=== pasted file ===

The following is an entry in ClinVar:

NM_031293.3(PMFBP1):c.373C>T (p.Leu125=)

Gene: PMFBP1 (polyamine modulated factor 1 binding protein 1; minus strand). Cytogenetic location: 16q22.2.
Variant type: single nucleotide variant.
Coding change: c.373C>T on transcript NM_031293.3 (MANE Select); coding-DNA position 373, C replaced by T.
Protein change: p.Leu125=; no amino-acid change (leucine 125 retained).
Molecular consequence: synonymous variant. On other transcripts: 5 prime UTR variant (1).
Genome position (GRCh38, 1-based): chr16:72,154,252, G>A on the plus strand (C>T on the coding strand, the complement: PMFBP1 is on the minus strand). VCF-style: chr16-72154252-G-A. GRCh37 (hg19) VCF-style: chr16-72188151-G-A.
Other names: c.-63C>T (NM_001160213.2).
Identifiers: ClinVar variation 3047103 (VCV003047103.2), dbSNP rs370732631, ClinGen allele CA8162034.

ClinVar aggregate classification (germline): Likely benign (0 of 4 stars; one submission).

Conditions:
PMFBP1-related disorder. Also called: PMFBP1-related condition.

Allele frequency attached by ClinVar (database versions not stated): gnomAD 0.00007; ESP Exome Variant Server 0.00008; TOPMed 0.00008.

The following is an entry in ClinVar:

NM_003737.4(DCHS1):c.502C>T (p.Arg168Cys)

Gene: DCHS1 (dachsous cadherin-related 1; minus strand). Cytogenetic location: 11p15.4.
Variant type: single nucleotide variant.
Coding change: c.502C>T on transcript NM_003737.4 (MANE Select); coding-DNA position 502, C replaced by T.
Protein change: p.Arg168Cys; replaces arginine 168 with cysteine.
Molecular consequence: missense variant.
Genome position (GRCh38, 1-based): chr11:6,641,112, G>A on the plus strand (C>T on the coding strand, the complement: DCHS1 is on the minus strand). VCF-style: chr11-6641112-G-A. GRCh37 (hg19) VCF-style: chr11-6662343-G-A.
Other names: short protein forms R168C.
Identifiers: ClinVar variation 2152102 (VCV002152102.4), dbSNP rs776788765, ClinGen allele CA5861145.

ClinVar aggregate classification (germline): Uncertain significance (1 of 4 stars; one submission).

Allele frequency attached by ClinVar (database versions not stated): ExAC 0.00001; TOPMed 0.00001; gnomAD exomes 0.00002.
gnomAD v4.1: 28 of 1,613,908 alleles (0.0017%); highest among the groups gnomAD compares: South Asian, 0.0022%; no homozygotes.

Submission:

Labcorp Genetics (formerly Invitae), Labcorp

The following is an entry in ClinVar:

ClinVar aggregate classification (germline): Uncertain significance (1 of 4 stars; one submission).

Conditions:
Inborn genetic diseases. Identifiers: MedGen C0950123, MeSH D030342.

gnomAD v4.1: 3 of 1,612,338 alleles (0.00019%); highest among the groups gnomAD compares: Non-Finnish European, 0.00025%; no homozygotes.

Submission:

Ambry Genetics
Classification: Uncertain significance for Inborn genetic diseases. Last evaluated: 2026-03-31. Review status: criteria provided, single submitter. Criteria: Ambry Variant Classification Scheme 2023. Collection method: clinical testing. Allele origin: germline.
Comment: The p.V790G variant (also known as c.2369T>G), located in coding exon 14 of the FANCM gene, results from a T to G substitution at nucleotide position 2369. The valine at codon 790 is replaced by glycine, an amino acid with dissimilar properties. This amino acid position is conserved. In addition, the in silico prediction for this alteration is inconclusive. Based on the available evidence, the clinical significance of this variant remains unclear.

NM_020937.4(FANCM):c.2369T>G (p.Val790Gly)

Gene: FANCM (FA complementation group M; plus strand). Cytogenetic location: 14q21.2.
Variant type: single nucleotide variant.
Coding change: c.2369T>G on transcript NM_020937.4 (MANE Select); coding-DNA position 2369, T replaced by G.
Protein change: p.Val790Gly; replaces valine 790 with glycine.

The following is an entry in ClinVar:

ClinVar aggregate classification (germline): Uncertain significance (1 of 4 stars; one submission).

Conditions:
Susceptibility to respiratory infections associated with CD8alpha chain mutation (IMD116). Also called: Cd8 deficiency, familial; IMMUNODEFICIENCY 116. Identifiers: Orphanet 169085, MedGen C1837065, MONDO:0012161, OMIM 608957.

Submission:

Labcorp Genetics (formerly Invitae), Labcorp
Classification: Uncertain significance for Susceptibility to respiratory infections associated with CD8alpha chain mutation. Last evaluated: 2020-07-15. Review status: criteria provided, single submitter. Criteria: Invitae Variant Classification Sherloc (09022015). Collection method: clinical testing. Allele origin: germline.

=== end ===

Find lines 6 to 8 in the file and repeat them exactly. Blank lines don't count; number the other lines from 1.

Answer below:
Protein change: p.Leu125=; no amino-acid change (leucine 125 retained).
Molecular consequence: synonymous variant. On other transcripts: 5 prime UTR variant (1).
Genome position (GRCh38, 1-based): chr16:72,154,252, G>A on the plus strand (C>T on the coding strand, the complement: PMFBP1 is on the minus strand). VCF-style: chr16-72154252-G-A. GRCh37 (hg19) VCF-style: chr16-72188151-G-A.